An Auckland resident who was without power for three days due to an outage says she has lost confidence in lines companies.
The Commerce Commission is taking legal action against the Auckland lines company Vector for breaching quality standards in 2015 and 2016.
More than 10,000 homes throughout Auckland were without power in three separate weather related outages in 2016.
Auckland resident, Rebekah McLeod, was without power for three days following an outage in that.
At the time she had a new born baby and was forced to put her freezer in the hallway of their apartment building to prevent flooding.
She said it was a trying experience and was pleased Vector was being held to account, although she felt as though not much had changed since 2016 as outages continued to affect those close to her.
"Some of our friends who lived in parts of Auckland around One Tree Hill were up to a week without power.
"They had young children, they had no hot water, they were having to cook using a little gas stove they happened to have in their garage. It had a big impact for a number of my friends."
That storm in April of this year cut power to 100,000 Auckland customers.
Ms McLeod said she did not have a lot of confidence in Vector when the power goes out.
"The odd weather event is understandable but you don't expect not to have consistent power in this day and age."
Vector admits it failed to fix power line outages in time in both 2015 and 2016.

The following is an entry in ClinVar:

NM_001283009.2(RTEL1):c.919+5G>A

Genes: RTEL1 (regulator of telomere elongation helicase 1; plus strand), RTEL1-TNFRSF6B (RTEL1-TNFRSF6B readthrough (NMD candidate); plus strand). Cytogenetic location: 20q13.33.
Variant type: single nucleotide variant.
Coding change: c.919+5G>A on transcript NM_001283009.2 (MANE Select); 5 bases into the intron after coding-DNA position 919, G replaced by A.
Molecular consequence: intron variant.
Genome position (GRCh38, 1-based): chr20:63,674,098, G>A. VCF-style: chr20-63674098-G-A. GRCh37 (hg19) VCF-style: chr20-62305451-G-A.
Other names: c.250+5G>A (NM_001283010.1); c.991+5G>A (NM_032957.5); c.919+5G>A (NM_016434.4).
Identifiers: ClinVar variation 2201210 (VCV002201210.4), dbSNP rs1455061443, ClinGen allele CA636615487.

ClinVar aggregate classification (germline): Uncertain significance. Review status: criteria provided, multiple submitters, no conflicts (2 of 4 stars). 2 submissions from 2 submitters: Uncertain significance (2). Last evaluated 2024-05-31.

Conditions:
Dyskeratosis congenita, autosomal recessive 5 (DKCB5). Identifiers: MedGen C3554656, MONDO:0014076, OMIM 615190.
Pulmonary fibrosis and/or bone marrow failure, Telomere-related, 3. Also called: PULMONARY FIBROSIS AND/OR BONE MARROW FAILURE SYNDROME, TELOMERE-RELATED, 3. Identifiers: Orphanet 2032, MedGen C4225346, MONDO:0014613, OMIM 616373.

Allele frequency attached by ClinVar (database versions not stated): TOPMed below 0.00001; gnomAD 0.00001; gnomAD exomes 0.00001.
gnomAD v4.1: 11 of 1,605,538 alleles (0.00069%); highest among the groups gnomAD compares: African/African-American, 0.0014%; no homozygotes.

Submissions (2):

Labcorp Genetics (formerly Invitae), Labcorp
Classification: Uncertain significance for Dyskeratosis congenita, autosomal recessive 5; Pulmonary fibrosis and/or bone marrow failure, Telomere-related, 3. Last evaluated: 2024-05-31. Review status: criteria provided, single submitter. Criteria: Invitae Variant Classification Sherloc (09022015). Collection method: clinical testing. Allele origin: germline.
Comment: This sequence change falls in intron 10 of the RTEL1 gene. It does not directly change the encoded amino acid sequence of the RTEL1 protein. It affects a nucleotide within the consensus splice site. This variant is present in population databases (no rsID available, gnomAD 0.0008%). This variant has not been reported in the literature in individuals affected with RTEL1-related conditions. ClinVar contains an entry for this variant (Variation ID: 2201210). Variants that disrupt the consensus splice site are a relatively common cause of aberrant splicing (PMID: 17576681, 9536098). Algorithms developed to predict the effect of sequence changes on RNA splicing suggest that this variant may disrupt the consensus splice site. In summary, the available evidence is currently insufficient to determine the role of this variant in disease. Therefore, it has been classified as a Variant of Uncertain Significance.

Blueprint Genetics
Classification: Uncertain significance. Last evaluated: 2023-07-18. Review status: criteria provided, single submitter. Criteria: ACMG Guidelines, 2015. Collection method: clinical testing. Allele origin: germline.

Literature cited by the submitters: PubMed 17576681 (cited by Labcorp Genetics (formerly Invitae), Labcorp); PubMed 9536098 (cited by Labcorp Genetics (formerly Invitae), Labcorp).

Although it lifted its service standards by 2016, the Commerce Commission said it did not do enough risk planning to mitigate increasing risks, such as cutting down trees near power lines.
Electricity Network Association chief executive Graeme Peters said the time it was expected to take to fix power outages was now too short and meeting it was becoming more difficult.
"We're certainly keen to work on changing the way that reliability is measured and the (Commerce) Commission has indicated to us that they're keen for that to happen.
"We're working really positively with them at the moment on that."
Mr Peters said lines companies did not want more outages to occur but they could not control the weather.
"We are seeing more outages in some areas, it's related to less live line work and more storms and trees coming down on lines.
"If we can do something around the area of moving trees away from power lines I think we'll see less outages."
The Commerce Commission filed proceedings against Vector in the High Court today, with the lines company facing potential fines worth millions of dollars.
Both Vector and the Commerce Commission declined RNZ's request for comment.